Family allowances are financed out of general taxation. If I understood the hon. Member for Chelsea correctly, he was saying that family allowances were to be paid for by other taxpayers with families. This is absolute nonsense. The give-and-take adjustment of family allowances is made simply to ensure that the value of the increase is not kept by people above a certain income level. Increases in family allowances, in general, are financed out of general taxation. Therefore the Finance Bill accommodates them. Under this Clause there would have been a saving to the National Insurance Fund.

I assure the noble Lord that he need not concern himself so deeply and with such sincere agony on behalf of the Government about the way in which they will meet any financial problem caused by dropping Clause 2. There will not be a problem. There need be no uneasiness on the noble Lord's part about that.

Lord Balniel

The right hon. Lady will agree that the reduction in the allowances in the Finance Bill has been hypothecated to the financing of these family allowances. Is there to be an increase in those allowances?

Mrs. Hart

The noble Lord has misunderstood the position. The offsets of the give-and-take arrangements provided for in the Finance Bill are not concerned with raising money to pay for the increased family allowances; they are concerned with ensuring that the full value of the family allowance increase is kept only by those with an income above a certain level. This is the method of selectivity that the Government are using. The result of ensuring that the full value of the increase in family allowances is not kept by the better off is not the means by which we finance family allowances in the Bill. All that we do is to ensure that no value is kept.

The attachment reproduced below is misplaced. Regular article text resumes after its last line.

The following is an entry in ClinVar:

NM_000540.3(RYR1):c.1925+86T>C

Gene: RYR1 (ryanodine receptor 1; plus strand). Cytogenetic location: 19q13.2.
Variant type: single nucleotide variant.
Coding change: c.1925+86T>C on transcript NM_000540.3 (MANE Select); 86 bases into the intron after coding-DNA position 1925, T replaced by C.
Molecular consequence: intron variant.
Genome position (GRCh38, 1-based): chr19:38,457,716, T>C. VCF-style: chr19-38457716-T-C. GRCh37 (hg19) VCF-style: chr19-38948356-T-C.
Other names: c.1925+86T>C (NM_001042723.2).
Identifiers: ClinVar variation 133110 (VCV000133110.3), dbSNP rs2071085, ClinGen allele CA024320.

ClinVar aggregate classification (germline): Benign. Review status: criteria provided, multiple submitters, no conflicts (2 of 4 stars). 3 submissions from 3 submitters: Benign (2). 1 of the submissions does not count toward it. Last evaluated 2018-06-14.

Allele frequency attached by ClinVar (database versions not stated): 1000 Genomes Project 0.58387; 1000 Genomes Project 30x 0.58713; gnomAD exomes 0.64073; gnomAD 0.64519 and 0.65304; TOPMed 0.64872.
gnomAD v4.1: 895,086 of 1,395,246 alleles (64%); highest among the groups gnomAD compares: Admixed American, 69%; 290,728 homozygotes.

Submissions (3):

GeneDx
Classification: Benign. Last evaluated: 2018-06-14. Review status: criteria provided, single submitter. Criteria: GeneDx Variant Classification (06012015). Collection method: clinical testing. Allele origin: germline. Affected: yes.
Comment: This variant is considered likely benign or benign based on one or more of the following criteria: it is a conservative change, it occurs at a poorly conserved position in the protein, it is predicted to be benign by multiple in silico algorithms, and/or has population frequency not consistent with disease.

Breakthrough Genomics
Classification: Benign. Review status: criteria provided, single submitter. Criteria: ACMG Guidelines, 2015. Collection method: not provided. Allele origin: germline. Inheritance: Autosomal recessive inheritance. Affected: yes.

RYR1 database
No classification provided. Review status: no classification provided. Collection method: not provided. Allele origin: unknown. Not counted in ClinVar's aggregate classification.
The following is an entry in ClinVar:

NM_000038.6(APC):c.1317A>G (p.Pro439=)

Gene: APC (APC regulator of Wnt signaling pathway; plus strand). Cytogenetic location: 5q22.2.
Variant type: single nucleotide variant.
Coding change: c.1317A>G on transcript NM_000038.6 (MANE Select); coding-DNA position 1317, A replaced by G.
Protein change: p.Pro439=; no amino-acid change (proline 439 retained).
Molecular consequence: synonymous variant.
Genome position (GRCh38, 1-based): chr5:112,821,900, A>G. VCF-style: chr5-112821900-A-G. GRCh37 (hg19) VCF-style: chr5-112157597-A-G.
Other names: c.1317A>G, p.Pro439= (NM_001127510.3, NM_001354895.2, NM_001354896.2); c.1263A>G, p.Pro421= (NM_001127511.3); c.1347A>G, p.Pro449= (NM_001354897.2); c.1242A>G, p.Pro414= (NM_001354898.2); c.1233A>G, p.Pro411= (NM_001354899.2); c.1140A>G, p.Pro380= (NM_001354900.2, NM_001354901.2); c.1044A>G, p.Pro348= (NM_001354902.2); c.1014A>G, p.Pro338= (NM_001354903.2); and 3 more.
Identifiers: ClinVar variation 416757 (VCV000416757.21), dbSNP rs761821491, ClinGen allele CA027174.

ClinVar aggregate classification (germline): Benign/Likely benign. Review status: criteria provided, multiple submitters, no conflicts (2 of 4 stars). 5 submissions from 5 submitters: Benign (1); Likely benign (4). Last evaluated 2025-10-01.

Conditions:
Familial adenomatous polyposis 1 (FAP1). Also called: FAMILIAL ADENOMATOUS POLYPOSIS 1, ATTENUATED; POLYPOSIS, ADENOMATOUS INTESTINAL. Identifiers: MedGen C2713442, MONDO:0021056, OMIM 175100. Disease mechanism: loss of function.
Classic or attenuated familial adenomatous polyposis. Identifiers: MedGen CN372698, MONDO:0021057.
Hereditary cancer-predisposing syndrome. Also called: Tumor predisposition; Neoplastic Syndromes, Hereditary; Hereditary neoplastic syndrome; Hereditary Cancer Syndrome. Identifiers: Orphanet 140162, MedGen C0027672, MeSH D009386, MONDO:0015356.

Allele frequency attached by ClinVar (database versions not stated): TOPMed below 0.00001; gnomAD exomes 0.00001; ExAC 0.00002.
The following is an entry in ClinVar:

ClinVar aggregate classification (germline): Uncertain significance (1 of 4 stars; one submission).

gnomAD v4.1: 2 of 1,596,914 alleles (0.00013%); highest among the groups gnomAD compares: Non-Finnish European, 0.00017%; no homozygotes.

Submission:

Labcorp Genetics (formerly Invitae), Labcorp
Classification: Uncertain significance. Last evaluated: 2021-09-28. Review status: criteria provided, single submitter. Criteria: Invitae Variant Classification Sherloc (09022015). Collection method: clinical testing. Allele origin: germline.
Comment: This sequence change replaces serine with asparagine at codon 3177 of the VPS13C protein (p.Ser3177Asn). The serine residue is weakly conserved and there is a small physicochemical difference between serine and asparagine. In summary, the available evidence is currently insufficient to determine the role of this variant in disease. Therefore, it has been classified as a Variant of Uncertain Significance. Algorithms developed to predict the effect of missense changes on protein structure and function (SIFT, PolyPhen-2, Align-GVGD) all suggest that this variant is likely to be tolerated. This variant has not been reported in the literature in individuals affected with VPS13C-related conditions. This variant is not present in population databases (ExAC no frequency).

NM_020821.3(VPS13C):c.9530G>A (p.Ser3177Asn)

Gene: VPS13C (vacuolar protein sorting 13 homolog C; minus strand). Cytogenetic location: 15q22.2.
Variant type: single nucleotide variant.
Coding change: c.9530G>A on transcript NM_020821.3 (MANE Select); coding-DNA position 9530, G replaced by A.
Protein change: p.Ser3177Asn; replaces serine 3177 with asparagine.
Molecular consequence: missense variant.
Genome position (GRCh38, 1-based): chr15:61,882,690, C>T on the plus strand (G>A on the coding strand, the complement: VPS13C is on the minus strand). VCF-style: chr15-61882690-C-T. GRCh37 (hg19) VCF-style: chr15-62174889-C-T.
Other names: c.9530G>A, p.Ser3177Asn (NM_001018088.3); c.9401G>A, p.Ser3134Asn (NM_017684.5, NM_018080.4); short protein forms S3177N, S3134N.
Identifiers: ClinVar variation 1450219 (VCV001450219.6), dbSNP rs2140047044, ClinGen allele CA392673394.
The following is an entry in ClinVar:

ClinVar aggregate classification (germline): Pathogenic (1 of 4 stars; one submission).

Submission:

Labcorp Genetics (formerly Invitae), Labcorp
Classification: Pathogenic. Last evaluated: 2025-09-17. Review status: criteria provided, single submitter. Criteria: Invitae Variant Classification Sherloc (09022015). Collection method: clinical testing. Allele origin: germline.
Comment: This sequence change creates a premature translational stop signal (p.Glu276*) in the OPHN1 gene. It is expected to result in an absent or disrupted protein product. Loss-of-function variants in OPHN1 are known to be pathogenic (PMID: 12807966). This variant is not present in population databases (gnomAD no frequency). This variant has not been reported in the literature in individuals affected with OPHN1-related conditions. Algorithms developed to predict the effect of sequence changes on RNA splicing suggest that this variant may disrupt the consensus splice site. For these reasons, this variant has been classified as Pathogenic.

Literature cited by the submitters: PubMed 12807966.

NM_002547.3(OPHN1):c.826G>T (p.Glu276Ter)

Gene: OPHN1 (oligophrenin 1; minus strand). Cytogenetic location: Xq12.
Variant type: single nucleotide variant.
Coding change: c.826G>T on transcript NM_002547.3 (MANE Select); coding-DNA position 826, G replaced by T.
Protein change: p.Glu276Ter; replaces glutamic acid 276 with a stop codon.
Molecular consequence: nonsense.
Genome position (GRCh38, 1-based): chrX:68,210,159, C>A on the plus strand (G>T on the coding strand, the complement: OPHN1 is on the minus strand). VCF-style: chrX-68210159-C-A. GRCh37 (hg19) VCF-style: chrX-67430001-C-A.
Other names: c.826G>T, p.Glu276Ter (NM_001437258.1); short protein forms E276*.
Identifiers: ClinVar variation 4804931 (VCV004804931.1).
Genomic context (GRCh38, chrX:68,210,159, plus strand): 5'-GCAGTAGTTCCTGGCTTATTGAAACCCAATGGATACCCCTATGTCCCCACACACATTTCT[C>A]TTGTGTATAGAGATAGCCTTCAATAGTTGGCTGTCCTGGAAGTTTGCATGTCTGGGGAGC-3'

It is the general taxation provided for in the Budget and the Finance Bill that supports this family allowance payment and other family allowance payments. There is a difference in the public expenditure involved here as compared with expenditure on the National Insurance Fund. There is a difference between this public expenditure and public expenditure as provided for in the Estimates and covered by the Finance Bill.

The noble Lord asked about timing, and why I had had so little to say about this matter in the Second Reading debate, when I knew that I was going to withdraw the Clause. He will know that the requirement of Budget secrecy applies to statements made on Budget day. Indeed, he himself drew the attention of the House to the fact that the announcements about both the family allowance increase and the waiting days provision were made in the Budget statement. Because of the Budget secrecy surrounding that debate it was not possible, before Budget day, for me or for the Lord President of the Council—who is also deeply involved— to begin our consultations with both sides of industry. Having begun preliminary discussions, by the time we reached the Second Reading debate we had reached certain conclusions, which I have tried to explain this afternoon. Some of my hon. Friends read between the lines of what I said in the Second Reading debate, if the noble Lord did not.